22-03-2019

For the next EU budget, covering the 2021-2027 period, the European Commission proposes to update EU cohesion policy with a new set of rules. The proposal for a Common Provisions Regulation (CPR) sets out common provisions for seven shared management funds: the European Regional Development Fund, the Cohesion Fund, the European Social Fund Plus, the European Maritime and Fisheries Fund, the Asylum and Migration Fund, the Internal Security Fund and the Border Management and Visa Instrument. Additional ...

For the next EU budget, covering the 2021-2027 period, the European Commission proposes to update EU cohesion policy with a new set of rules. The proposal for a Common Provisions Regulation (CPR) sets out common provisions for seven shared management funds: the European Regional Development Fund, the Cohesion Fund, the European Social Fund Plus, the European Maritime and Fisheries Fund, the Asylum and Migration Fund, the Internal Security Fund and the Border Management and Visa Instrument. Additional specific regulations add certain provisions needed to cater for the particularities of individual funds, in order to take into account their different rationales, target groups and implementation methods. The proposed CPR is of the utmost importance as it will set the main rules that govern the above-mentioned funds for the forthcoming period. While the proposal builds upon the previous sets of rules covering the 2014-2020 period, it nevertheless introduces a number of innovations. It aims, amongst other things, to simplify and improve synergies between the different EU policy tools. Third edition. The 'EU Legislation in Progress' briefings are updated at key stages throughout the legislative procedure.

Women in local and regional government

07-03-2019

Local and regional institutions are vital for women's empowerment, being both the level of governance responsible for service delivery and a potential stepping-stone to a public office career at national and European level. Nevertheless, data show that it is not always easy for women to participate in local or regional government structures. The European Union has been a staunch advocate of women's participation in decision-making at all levels of governance.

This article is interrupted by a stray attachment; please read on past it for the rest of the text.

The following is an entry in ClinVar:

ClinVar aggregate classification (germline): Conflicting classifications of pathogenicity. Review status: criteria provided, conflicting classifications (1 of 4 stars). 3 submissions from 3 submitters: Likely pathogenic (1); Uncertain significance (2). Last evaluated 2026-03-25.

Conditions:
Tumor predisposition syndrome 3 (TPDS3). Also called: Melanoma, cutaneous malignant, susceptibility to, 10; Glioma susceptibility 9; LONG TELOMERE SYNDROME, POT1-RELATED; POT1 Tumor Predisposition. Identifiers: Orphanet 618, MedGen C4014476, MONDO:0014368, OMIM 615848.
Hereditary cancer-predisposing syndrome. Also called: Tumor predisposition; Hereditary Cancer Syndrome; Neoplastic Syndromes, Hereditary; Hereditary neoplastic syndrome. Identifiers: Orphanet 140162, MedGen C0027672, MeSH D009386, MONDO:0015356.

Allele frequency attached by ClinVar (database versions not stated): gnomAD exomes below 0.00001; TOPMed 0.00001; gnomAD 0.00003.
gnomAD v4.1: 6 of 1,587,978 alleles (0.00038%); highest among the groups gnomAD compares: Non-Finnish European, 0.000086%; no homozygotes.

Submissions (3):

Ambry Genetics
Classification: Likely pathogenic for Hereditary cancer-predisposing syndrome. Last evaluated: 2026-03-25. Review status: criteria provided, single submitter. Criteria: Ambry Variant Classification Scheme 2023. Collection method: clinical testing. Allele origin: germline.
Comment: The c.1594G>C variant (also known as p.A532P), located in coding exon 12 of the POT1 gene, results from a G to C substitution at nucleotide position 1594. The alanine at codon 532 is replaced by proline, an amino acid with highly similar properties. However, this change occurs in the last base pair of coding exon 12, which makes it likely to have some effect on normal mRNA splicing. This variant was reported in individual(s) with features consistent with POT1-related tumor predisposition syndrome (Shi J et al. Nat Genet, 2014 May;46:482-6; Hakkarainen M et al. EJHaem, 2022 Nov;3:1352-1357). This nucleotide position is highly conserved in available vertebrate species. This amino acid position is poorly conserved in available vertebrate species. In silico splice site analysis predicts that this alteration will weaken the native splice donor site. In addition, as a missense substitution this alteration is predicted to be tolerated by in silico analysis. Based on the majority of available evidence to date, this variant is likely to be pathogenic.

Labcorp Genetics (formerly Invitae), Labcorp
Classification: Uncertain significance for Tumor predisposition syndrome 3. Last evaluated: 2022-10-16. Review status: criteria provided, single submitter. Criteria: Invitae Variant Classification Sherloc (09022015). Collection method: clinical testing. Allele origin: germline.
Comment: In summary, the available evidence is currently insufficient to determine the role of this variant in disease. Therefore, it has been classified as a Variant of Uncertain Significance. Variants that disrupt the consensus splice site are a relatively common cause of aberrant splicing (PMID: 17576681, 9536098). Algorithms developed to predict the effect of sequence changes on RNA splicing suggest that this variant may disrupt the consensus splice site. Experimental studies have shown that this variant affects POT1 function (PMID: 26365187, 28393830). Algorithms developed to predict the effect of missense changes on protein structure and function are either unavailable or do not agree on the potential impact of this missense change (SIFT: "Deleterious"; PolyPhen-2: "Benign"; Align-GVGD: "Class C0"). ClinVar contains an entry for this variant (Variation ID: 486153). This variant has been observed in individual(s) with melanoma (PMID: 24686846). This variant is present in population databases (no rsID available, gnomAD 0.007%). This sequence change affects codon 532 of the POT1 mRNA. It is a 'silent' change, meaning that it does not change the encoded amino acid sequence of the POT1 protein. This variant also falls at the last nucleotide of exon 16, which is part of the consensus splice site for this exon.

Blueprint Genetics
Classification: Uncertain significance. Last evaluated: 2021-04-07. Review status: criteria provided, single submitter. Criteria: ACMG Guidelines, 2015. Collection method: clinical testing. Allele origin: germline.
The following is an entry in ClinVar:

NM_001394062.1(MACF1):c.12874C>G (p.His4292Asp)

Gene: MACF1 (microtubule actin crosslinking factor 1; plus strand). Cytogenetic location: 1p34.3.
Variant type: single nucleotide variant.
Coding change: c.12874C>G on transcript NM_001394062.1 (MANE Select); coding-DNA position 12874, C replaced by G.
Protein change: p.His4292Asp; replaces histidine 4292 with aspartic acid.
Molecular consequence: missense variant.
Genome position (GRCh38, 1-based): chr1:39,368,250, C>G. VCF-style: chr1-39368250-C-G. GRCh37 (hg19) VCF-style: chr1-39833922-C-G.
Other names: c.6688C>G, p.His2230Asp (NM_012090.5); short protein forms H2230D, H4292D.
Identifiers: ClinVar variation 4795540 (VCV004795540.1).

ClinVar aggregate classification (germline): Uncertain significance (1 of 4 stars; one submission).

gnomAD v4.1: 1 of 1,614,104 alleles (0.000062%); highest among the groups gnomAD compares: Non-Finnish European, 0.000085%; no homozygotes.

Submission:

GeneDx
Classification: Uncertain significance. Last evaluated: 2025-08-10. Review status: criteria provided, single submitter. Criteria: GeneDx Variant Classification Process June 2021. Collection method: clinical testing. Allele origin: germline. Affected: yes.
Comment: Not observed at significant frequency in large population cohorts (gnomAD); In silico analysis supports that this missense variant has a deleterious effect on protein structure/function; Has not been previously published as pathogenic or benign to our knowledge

Local and regional institutions are vital for women's empowerment, being both the level of governance responsible for service delivery and a potential stepping-stone to a public office career at national and European level. Nevertheless, data show that it is not always easy for women to participate in local or regional government structures. The European Union has been a staunch advocate of women's participation in decision-making at all levels of governance.

Demographic trends in EU regions

29-01-2019

The European Union has seen its population grow substantially – by around a quarter in the five and a half decades since 1960 – to a current level of over 500 million people. However, this population is now growing too slowly, and is even expected to decline in the longer term. Issues of demography are likely to have a considerable impact on EU society. Most models used for analysing population trends suggest that, in the coming years, the EU's population will continue to age as a result of consistently ...